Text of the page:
Mobile phone provider 3 has launched a new handset that will allow users to make free calls over the internet via telephony service Skype.Source: © BBC MMVII
Users will also be able to use Skype's instant messaging service, 3 said. But while people using Skype on their computers are able to make cheap global calls to any phone number, this will not be possible via the new 3 handset.
Skype has about 246 million registered users worldwide and is one of the firms reshaping the global phone industry.
To date, mobile phone companies have been unwilling to let users freely access Skype via their handsets for fear that it would hurt their business.
While it is possible to access Skype from a number of handsets, this has involved downloading third-party software, something that has put off the majority of users.
The Skype-phone will be the first instance of a phone operator launching a mass market device that is designed to allow free calling over the internet from a mobile, 3 said."It takes an innovative operator... to challenge traditional thinking and offer the kind of product other operators are still shying away from," said Skype's acting chief executive, Michael van Swaaij.
"It's is now truly mobile. Skype has now taken a giant step forward in the mobile arena.
And chief executive of 3 UK, Kevin Russell, said the firm wanted to make mobile internet more accessible."Services need to be simple to access and affordable," he said.
"Mobile has the potential to massively increase access to internet calling."
The service, launching on 2 November, will be accessed by a button on the handset.
As well as the UK, the 3 Skype-phone will be launched in countries including Australia, Denmark, Italy and Hong Kong.
Pay as you go customers will have to top up their account with at least £10 each month to qualify for the free Skype-to-Skype calls, 3 said.
Blogged with Flock
Asia-Pacific region drives surge
Over half of the world's population will have a mobile phone by 2008, according to new research.
A new report from Portio Research predicts that the global mobile penetration rate will surpass the 50 per cent mark next year. That's not all though, because a further 1.5 billion mobile phone users are expected over the next four years to bring the overall penetration rate to 75 per cent by 2011.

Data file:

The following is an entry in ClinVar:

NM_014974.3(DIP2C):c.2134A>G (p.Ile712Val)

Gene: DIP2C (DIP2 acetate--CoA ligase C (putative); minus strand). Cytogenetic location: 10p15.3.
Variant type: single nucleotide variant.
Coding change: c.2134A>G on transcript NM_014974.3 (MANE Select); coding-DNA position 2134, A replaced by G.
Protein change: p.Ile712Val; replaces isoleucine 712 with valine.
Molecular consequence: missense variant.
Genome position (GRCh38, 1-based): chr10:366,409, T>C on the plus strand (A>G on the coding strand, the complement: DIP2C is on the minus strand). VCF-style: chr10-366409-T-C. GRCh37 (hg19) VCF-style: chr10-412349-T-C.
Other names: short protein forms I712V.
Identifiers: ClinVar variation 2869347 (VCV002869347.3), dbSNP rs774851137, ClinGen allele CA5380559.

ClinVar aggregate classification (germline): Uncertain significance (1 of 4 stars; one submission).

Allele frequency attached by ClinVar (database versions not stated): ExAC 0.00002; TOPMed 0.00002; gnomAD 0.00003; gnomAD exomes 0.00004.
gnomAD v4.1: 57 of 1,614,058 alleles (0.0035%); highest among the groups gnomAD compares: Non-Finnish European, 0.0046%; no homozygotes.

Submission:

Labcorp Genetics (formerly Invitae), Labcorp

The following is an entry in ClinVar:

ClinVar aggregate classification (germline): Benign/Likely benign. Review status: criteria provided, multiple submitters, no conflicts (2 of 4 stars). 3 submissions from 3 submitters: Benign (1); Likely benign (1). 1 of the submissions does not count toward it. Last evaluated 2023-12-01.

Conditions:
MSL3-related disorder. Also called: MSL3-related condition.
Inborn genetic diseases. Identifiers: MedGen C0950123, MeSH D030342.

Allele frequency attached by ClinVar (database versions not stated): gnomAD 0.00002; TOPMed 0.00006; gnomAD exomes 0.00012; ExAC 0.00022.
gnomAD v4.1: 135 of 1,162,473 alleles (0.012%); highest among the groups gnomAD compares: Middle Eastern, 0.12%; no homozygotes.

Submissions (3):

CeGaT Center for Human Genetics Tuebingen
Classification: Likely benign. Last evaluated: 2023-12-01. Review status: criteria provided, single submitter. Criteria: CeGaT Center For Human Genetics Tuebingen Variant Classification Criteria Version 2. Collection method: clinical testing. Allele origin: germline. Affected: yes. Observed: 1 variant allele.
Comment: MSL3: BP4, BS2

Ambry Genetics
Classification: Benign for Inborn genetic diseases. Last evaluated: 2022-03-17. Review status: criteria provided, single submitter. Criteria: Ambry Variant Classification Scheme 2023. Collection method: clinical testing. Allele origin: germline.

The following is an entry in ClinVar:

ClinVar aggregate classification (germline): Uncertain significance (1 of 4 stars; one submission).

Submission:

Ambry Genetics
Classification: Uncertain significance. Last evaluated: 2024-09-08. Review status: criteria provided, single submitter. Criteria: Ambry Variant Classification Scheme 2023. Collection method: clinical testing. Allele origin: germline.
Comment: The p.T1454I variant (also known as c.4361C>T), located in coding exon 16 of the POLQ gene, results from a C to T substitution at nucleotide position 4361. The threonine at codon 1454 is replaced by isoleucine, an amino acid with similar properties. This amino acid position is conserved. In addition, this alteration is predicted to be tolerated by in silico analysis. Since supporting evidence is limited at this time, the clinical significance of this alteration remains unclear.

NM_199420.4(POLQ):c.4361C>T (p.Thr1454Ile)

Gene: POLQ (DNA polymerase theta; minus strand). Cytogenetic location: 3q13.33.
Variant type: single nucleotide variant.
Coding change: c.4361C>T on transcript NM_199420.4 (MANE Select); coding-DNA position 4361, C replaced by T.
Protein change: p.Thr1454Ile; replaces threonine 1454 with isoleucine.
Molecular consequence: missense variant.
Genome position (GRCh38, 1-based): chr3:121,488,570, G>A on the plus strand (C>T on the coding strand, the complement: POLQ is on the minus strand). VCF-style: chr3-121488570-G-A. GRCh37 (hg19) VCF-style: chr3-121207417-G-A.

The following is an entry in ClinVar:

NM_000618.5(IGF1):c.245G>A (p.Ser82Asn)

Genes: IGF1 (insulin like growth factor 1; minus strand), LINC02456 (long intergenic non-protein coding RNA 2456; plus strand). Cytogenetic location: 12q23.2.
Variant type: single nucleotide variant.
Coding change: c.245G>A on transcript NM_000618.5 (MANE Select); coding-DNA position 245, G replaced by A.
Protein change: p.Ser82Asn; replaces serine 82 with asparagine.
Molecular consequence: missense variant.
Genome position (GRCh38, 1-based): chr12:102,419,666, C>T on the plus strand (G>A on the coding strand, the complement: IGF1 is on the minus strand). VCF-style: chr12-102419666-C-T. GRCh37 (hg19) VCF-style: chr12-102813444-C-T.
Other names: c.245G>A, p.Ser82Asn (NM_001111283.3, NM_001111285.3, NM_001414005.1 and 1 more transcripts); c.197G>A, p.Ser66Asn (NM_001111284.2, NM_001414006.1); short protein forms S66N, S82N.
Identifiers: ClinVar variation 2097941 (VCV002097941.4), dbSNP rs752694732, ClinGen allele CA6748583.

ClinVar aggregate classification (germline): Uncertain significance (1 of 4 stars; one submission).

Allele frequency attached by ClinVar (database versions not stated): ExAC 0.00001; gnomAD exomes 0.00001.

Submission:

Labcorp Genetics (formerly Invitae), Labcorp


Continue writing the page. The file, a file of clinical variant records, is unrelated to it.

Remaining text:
Some 65 per cent of these additional users are likely to come from the Asia Pacific region, rather than from Africa as has previously been supposed. Moreover, the majority of the new subscribers will be from rural regions in countries such as India and Pakistan.
While mature markets such as Europe aren't expected to show any serious signs of growth over the next few years, Portio predicts that the US is likely to buck that trend seeing five years of sustained high-value volume growth.
Portio's report, entitled The Next Billion: Strategies for driving growth and making profits in low-ARPU mobile markets, puts the future growth of the mobile industry into some sort of perspective.
The study notes that while there will be a rapid rise in mobile owners in emerging markets, the monthly Average Revenue Per User (ARPU) for US subscribers is expected to be equivalent to yearly ARPU from customers in other countries. In India and Bangladesh, for example, subscribers are only just beginning to move towards monthly ARPU of about $3 or $4.
Indeed, the report goes on to claim that each North American subscriber is worth as many as seven new subscribers in Asia in terms of revenue.
Despite the obvious disparity in profits for mobile operators geographically, Portio's study does offer insights into why the big players can't afford to ignore any region.
It notes that while Asia Pacific offers massive growth in subscriber numbers and North America and Europe offer the highest levels of ARPU, South America will see continued growth of basic services with significantly higher returns per user than much of Asia, the Middle East, and Africa.
Moreover, it adds that Africa offers great future potential as "the last billion" when markets everywhere else are reaching saturation.